The letters in this book- written mostly to Allen Ginsberg with some to other notable recipients like Jack Kerouac and Brion Gysin scattered among them- are amongst some of the most entertaining and well written by any writer that I’ve come across.

They cover a key period in Burroughs’s life, commencing in the mid 40s when he was trying to make a go of being a family man and a farmer. Odd to think of this latter day scourge of authority and conservatism worrying about how much his carrot and cotton crops will fetch, but he did all the same. Then comes the move to Mexico, the fatal ‘William Tell routine’ gone wrong when he shot his wife Joan, and the years of addiction and wandering, first through South America, and then to the Continent and North Africa.  All of this is fully documented here, at length and in fascinating detail.

If you want to learn more about what made Burroughs the man and the writer he was, and how his later world view developed, I think a lot of the answers are in these letters. Certainly without the letters I don’t think he could have been the writer he was. In fact on a very real level I don’t think he would have progressed as a writer at all without these letters as the initial spur to get his thoughts out and onto the page. They were his lifeline- at one stage he comments on how much he needs an audience, and for a long time Ginsberg and Kerouac fulfilled this role- at a time when he was effectively serving his writing apprenticeship, looking for things to write and still without an audience. The letters effectively kept him going and gave him a chance to develop. Also, we see his world view change and mature and by the end of this book we’ve seen him come to terms with his status as an outsider.

From would-be farmer worrying about how much his crops will yield, to a fully-fledged avant-garde artist in 15 years is pretty good going, Along the way there’s a lot of hardship, a lot of moaning about his lot and above all some genuinely funny passages. You can gain a lot from reading these letters in their own right, and if you’ve always been left cold by Burroughs or put off him, they will help you understand a lot more about why he wrote as he did and where his particular sardonic take on the world came from.

In a similar vein, the William Burroughs ‘reader’ called Word Virus is well worth a look.

In effect, this is Burroughs for slackers and lazy readers like me. I have had my copy for a fair while now, and I still regularly dip into it. While I think he’s a great writer, I have to admit that most of his work after Naked Lunch is a bit of a trial to get through. For example, whole novels written via the cut-up method are just too much for me to wade through, I’m afraid, even though I will readily admit that it can be a really exciting and often illuminating way of writing.

This is why this anthology is so valuable, in that it gives you tasters of everything of note he ever published. There is some stunning work in here, including samples of the very readable 1950s letters mentioned above, excerpts from early works like Junky and Queer, and also excerpts from Naked Lunch. There are also some stand alone gems collected in the book, like the chilling “Last Words” and also “Remembering Jack Kerouac”, a heartfelt and wise memoir of his friend and colleague, which manages to reveal a great deal about Burroughs himself, as well as his whole psychological approach to writing.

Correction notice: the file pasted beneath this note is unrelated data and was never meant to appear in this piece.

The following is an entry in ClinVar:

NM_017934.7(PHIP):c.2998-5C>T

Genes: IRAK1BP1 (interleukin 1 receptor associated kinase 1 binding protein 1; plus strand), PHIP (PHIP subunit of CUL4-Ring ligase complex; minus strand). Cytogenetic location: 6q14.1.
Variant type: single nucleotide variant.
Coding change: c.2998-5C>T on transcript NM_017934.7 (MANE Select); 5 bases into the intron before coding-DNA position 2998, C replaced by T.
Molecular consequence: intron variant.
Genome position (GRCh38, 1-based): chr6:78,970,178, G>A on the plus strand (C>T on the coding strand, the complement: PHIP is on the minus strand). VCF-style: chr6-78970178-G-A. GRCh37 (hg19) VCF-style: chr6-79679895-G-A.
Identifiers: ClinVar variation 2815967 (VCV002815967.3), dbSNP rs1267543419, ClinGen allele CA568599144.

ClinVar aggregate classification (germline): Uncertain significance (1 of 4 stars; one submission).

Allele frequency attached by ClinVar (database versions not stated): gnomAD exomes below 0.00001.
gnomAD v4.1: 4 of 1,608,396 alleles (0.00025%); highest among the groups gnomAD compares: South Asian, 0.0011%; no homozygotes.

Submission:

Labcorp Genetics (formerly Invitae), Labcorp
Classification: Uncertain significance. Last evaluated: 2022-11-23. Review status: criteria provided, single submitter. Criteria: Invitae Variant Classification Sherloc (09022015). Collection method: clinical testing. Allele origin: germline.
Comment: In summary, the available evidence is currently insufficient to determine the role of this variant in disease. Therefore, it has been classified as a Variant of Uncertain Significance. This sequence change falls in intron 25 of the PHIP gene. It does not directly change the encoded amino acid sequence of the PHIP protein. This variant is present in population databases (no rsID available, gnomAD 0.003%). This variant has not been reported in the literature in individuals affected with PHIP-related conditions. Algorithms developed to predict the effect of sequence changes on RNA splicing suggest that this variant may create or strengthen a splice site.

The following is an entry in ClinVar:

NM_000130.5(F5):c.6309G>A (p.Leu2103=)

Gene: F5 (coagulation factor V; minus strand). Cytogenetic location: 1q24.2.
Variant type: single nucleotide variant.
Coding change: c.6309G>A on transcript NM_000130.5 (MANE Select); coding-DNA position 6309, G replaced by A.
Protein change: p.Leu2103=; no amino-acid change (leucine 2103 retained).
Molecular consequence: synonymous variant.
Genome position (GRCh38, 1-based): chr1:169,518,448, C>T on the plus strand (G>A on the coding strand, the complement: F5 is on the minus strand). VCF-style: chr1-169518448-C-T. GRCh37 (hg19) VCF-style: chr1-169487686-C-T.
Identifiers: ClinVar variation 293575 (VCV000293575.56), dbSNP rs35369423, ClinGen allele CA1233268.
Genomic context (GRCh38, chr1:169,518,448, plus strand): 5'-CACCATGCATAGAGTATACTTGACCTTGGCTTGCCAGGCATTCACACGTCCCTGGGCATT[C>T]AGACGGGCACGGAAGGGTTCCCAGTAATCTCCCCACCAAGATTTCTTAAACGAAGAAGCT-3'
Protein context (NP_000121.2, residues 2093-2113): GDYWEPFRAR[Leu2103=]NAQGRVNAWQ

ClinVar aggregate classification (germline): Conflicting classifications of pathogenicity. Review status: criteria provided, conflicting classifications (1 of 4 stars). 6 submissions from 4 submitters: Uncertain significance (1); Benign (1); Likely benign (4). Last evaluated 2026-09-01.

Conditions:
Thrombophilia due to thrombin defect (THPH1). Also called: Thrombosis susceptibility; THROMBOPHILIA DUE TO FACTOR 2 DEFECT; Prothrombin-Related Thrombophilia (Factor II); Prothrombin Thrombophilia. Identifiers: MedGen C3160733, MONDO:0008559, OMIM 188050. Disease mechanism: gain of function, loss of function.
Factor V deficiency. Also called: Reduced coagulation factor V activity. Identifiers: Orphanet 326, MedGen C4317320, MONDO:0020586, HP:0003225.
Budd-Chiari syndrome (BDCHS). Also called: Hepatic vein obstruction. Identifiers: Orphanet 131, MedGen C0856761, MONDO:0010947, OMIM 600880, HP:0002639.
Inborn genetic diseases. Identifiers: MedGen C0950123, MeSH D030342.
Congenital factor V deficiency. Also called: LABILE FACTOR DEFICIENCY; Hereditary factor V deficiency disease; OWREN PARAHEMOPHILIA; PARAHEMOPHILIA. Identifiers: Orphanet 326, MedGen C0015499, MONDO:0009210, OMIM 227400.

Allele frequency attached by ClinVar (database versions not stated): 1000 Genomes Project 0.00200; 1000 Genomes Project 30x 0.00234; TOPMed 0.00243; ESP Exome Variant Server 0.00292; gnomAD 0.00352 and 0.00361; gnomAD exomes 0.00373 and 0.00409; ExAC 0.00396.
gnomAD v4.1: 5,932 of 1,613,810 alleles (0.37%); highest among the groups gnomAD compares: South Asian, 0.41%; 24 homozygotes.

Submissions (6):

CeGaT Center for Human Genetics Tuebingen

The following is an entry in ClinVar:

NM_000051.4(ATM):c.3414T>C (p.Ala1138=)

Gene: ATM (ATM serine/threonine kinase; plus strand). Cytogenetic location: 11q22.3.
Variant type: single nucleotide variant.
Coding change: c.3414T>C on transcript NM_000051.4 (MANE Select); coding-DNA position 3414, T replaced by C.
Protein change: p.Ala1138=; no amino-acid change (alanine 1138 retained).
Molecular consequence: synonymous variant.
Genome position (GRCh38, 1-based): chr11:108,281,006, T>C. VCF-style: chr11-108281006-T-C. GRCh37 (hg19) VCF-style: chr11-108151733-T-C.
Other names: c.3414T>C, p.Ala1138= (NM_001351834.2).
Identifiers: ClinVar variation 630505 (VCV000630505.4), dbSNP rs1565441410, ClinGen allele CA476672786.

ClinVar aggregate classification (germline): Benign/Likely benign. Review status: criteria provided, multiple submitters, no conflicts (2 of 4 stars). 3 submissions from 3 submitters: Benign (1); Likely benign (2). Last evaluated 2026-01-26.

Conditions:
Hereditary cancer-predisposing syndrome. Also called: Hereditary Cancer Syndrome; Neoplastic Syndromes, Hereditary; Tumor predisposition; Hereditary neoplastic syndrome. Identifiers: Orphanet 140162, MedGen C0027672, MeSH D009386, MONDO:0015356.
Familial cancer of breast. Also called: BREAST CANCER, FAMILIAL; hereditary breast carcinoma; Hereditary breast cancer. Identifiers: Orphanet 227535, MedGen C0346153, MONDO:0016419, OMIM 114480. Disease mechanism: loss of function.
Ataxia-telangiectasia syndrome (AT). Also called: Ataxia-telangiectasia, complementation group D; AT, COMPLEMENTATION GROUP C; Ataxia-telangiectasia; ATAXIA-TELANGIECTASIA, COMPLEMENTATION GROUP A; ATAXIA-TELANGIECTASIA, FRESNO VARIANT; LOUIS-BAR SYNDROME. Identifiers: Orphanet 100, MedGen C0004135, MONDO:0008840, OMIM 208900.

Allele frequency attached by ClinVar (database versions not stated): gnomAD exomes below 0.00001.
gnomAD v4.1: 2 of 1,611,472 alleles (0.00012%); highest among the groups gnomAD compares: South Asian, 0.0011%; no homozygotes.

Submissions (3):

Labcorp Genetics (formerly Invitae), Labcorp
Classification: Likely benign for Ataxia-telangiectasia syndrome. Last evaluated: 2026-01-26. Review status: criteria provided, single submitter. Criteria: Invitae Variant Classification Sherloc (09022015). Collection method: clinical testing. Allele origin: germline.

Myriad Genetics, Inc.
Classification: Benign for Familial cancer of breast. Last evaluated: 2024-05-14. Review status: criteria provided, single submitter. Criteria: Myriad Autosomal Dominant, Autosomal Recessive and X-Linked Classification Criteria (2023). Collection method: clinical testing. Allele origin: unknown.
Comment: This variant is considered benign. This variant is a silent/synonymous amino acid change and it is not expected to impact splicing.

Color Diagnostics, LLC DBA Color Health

An extra bonus the extended biographical notes that link each section. These not only explain a lot of the work and put it into context, but they also fill you in on the key points of this extraordinary man’s extraordinary writing life.

This is perhaps all the Burroughs you will ever need, at least until you pluck up courage to get to grips with the individual texts in their entirety.



Poem for the day: Gary Snyder “Changing Diapers”

gary snyder

The great Gary Snyder: Never a man to be afraid of kicking up (or even picking up) a stink.

Gary Snyder’s a poet that I don’t read enough of, but I really ought to. His work can be serious, since it covers a lot of weighty and complex issues (for instance he was in the vanguard of writers who were taking up themes of environmental concern). However, I’ve always found the dominant tone in his writing to be a good humoured openness, which allows him to convey the significance of everything from the wonders of nature to more domestic joys. Here’s  good example which I picked at random today. It’s called “Changing Diapers” (or ‘nappies’ where I come from).

What I like most in this poem is that it deals with an everyday domestic occurrence in tender language. In so doing this allows him to subtly convey his underlying serious point about how you define being a man.

He knows that if you want to make a convert, you’ve got to make them laugh and smile first.

Changing Diapers

How intelligent he looks!

on his back

both feet caught in my hand

his glance set sideways,

on a giant poster of Geronimo

with a Sharp’s repeating rifle on his knee.

I open, wipe, he doesn’t even notice

nor do I.

Baby legs and knees

toes like little peas

little wrinkles, good-to-eat,

eyes bright, shiny ears,

chest swelling drawing air,

No trouble, friend,

you and me                and Geronimo

are men.